Legislation could help
There are efforts on Capitol Hill to help rural hospitals. In May, critical access hospital administrators urged congressional lawmakers to pass the Critical Access Hospital Relief Act, which would end the 96-hour requirement. They also pushed for Congress to lift the requirement that doctors be present to supervise outpatient therapies, which the Protecting Access to Rural Therapy Services (PARTS) Act would fix.
The Save Rural Hospitals Act would reverse cuts to rural hospitals, provide some regulatory relief and create a new provider type, the community outpatient hospital, a 24/7 emergency room plus outpatient and primary care services.
Another bill, H.R. 4520, would require HHS to continue to instruct Medicare contractors not to enforce requirements for direct physician supervision of outpatient therapeutic services in critical access and small rural hospitals.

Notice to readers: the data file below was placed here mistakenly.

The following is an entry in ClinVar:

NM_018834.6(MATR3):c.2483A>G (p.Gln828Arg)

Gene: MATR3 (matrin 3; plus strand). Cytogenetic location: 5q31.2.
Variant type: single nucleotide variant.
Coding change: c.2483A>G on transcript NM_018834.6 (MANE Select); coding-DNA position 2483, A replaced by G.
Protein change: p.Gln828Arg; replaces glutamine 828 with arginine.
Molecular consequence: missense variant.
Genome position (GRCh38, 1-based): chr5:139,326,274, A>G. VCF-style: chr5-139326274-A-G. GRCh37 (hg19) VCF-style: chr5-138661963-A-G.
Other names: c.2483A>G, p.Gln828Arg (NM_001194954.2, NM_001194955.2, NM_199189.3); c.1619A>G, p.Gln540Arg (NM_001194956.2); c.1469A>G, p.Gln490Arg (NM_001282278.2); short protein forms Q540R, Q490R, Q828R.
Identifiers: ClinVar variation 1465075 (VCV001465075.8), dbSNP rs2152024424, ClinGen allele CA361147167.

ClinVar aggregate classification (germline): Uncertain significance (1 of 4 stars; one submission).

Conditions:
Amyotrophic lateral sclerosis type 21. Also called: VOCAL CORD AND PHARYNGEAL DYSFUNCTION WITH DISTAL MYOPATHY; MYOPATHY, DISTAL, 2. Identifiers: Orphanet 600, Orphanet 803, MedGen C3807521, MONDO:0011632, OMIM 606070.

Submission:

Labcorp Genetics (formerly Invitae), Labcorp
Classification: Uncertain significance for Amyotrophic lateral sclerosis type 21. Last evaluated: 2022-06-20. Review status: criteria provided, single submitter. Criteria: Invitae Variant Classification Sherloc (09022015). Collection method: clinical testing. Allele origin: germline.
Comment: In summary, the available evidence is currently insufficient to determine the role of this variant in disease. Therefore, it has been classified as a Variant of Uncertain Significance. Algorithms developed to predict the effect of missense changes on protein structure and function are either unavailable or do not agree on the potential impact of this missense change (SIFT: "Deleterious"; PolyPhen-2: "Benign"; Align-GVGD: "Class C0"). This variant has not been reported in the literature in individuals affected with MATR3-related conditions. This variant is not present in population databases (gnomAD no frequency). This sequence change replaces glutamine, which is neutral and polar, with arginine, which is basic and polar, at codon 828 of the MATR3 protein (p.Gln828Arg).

And the Rural Hospital Regulatory Relief Act would permanently extend the moratorium on enforcement of the direct supervision of therapy services requirement. There are other measures targeting the opioid crisis, community health center funding and maternity care shortage areas, but most are in early stages of consideration.
Squeezed by private insurers
Marsh points to another major pain point for rural hospitals: lack of reimbursement from other payers.
Because of high deductibles, CAHs often stabilize patients for transfer, administering expensive lifesaving care, but lose out on payment because the insurance doesn't kick in until after the patient is moved to a larger, urban facility.
"Payers are increasingly issuing denials, requiring prior authorizations for procedures that may be urgently necessary and in keeping with evidence-based protocols, and decreasing the time that a hospital has to submit a bill for payment," Marsh told Healthcare Dive via email.
"The window for reimbursement closes rather quickly," she said, noting Lexington Regional is on pace to deliver over $2.25 million in uncompensated care this year, up about $1 million since 2010.
"That might not seem like a lot of money to a large facility, but it is to most CAHs," she adds.